Peer groups can be powerful resources for anyone; at MaRS, I routinely see their value for our entrepreneurs. A group of like-minded individuals bouncing ideas around and providing support can be invaluable, especially when you’re breaking ground on a new sector like energy storage.
Long deemed the Holy Grail of renewable energy, energy storage continues to grow rapidly both here in Ontario and internationally. Energy storage can help stabilize the electricity grid by managing discrepancies between supply and demand, reducing the need to export energy and providing regulation services. The introduction of energy storage can also help alleviate the demands on aging infrastructure and increase longevity.
The market for energy storage, however, is complicated with many diffuse benefits. The organizations paying for energy storage systems are not necessarily the ones receiving the most (or any) benefits, while other organizations reap many advantages. It’s also an industry where one size does not fit all. Different technologies—such as batteries, flywheels, pumped hydro, compressed air, hydrogen and thermal—all play their own part.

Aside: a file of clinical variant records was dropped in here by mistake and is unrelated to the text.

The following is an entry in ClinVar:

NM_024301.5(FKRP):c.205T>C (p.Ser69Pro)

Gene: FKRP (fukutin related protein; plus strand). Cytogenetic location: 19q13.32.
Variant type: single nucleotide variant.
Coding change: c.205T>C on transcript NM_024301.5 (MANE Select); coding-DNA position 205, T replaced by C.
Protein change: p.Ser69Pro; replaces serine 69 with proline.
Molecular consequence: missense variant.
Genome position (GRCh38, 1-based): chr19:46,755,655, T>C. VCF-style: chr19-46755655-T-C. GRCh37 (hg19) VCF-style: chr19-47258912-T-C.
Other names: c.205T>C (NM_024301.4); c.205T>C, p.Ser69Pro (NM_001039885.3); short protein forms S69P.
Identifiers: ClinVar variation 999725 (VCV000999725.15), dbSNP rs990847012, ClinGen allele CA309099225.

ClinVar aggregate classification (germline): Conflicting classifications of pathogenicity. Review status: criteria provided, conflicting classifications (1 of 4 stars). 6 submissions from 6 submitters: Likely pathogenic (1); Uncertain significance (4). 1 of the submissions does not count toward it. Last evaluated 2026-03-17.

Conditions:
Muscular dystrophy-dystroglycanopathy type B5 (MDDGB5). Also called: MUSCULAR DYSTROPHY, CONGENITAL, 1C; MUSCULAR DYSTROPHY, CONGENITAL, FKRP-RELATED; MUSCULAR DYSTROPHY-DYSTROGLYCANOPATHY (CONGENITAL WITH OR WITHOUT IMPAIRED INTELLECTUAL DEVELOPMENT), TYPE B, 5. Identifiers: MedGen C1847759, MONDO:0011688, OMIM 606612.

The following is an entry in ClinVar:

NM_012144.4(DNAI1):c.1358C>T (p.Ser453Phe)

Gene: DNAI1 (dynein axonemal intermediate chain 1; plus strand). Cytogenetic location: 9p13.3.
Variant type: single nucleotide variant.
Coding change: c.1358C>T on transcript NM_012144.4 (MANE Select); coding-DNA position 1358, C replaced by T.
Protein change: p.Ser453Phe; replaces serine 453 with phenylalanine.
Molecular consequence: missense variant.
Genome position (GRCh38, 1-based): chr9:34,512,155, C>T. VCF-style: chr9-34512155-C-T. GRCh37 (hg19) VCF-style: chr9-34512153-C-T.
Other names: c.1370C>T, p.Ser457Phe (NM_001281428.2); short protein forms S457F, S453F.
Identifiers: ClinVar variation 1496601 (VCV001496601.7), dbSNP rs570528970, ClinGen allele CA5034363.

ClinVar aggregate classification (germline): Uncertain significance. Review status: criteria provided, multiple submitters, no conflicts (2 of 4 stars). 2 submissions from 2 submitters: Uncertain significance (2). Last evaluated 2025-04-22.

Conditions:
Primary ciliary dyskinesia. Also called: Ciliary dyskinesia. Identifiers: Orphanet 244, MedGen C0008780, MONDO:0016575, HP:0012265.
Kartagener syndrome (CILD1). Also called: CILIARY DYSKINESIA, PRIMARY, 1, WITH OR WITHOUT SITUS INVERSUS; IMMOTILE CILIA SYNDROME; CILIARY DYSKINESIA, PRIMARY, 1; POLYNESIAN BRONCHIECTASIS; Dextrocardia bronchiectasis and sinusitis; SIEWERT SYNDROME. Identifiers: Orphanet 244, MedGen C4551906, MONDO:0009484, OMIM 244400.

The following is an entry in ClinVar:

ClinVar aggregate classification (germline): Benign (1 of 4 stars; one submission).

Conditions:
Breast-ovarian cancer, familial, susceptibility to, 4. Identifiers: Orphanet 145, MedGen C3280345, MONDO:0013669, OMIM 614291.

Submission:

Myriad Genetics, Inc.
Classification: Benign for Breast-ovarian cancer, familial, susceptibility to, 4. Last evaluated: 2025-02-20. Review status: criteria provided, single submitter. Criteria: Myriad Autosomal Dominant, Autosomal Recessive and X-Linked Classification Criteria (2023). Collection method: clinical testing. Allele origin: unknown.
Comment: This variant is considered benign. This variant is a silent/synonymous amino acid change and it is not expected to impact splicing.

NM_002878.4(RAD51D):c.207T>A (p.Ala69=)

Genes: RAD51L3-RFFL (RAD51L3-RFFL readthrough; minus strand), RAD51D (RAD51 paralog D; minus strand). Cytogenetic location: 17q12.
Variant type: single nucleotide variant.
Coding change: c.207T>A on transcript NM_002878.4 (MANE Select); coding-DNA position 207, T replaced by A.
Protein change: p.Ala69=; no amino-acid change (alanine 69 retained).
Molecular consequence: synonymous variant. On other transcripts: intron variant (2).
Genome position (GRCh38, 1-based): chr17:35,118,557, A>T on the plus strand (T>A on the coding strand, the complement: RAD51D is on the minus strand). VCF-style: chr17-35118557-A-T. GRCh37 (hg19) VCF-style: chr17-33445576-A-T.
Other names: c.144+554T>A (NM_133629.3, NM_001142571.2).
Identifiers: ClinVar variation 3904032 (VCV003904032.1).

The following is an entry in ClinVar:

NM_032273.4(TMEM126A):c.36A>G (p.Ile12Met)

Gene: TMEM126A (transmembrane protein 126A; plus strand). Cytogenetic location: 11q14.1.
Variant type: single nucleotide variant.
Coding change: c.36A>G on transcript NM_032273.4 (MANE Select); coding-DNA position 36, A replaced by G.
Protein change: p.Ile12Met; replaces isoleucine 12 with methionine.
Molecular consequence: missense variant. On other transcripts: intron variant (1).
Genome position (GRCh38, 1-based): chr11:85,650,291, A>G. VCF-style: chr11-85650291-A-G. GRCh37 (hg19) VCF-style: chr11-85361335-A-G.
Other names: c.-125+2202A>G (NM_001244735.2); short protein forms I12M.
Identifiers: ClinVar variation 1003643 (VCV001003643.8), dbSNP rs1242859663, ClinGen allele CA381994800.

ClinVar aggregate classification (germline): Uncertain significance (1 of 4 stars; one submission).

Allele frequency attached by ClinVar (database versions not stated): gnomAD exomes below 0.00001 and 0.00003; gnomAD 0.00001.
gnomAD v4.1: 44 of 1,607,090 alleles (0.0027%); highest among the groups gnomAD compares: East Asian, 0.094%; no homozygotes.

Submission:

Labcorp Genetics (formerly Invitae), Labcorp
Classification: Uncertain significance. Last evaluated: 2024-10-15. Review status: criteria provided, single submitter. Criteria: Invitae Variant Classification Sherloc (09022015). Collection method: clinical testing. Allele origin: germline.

About two years ago, several of our energy storage entrepreneurs came together, assuming correctly that smart people working together would be able to crack some of the key challenges in the sector. What emerged is a fantastic organization: Energy Storage Ontario, the first energy storage-only alliance in Canada. The group’s mission is to drive advancements in the industry through collaboration, education, policy advocacy and research.
Energy Storage Ontario members include technology developers (like the ventures MaRS works with), as well as project developers, utilities, research groups, energy consultants, government agencies, non-governmental organizations and power generators. The organization works to engage all of the key energy storage players in the same conversation.
In order to continue growing the organization, especially in the face of increased activity in the sector (like the Canadian Energy Storage Supply Chain event that was held at MaRS on April 9), Energy Storage Ontario is welcoming a new executive director, Patricia Phillips.
Patricia has significant experience in the energy sector through her roles at Ontario Power Authority and Union Gas, as well as multiple consulting assignments. She also has a strong track record of achievement in the financial services sector and government. She has held senior roles in communications, public affairs and marketing, with a focus on reinforcing stakeholder connections and building brand relevance and recognition for organizations. She holds a master of business administration earned through the joint program between Northwestern University’s Kellogg School of Management and York University’s Schulich School of Business.
Welcome, Patricia! We look forward to seeing the future of both Energy Storage Ontario and energy storage in Ontario.